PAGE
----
This effort is working in conjunction with Europeana, a multinational portal that provides access to more than 15 million public domain digital works that have been made available by libraries, museums, and archives across Europe. A registry was part of the Google Books settlement, and while it was swept up in the overall rejection of the settlement, the European experience suggests that it could exist as a stand-alone development.

Google, The Authors Guild, and the photographers associations will soon file (or have filed) their responses to the recent motions. The court is expected to make its decisions on these motions later in the spring and, assuming the case continues, is targeting further action through the summer and fall.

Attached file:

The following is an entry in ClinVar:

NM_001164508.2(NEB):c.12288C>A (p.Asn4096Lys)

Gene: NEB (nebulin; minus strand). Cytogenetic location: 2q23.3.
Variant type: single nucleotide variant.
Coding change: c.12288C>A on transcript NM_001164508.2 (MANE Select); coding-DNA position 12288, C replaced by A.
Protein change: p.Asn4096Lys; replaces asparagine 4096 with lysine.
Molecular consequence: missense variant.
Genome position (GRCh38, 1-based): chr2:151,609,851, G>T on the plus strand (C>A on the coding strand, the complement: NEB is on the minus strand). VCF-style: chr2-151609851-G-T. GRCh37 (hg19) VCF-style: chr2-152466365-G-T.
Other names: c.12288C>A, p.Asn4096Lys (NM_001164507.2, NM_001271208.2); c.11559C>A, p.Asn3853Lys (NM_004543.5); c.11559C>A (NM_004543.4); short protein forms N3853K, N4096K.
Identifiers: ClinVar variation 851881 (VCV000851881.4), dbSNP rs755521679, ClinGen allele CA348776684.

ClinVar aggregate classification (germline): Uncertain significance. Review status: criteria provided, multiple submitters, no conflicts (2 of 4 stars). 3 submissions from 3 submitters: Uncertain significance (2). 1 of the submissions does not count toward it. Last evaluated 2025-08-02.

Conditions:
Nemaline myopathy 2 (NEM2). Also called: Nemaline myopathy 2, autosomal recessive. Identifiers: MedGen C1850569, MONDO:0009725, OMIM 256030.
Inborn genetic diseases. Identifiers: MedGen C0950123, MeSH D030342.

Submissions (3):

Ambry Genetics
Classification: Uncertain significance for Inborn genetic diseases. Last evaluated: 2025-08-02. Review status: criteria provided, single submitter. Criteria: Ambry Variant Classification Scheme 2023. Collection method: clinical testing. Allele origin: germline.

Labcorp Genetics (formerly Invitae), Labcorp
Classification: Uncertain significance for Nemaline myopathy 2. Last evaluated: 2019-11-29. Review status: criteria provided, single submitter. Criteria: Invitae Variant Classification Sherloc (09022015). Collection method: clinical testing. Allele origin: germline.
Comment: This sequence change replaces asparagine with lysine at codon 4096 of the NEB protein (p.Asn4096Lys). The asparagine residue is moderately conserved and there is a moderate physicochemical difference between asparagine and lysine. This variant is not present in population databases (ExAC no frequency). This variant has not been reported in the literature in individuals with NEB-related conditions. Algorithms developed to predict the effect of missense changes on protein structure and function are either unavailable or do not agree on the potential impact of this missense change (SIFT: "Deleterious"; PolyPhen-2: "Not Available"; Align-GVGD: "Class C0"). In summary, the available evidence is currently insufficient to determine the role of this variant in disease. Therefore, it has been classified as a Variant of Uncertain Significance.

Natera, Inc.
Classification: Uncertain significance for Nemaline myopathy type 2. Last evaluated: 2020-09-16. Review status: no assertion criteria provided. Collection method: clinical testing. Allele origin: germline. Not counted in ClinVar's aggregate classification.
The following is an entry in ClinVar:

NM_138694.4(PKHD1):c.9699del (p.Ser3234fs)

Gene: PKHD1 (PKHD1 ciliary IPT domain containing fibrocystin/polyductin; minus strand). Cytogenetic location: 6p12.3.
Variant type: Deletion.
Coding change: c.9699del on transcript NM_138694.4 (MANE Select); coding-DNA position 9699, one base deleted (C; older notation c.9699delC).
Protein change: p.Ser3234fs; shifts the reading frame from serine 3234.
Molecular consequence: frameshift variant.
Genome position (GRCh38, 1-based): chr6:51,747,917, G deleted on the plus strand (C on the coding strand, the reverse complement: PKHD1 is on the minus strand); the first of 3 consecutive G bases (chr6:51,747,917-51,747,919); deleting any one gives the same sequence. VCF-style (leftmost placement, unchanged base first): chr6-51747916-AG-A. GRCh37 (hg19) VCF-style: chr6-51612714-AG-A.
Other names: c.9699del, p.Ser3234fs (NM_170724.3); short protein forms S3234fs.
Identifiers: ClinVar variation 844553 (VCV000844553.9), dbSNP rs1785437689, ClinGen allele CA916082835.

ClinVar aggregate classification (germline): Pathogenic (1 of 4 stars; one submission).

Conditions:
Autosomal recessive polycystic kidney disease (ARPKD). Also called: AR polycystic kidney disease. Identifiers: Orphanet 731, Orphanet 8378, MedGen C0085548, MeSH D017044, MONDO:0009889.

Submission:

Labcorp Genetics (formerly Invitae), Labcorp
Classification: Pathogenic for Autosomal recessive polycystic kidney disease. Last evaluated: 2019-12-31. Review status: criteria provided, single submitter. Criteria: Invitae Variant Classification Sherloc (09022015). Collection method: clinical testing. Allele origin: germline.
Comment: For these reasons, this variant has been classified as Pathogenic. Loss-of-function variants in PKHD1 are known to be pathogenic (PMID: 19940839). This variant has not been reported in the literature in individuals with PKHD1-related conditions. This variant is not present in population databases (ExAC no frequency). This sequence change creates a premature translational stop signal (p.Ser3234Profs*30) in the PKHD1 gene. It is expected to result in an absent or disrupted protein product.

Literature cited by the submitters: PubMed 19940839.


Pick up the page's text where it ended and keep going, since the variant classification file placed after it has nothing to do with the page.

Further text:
George H. Pike is director of the Barco Law Library and assistant professor of law at the University of Pittsburgh School of Law. His email address is Send your comments about this article to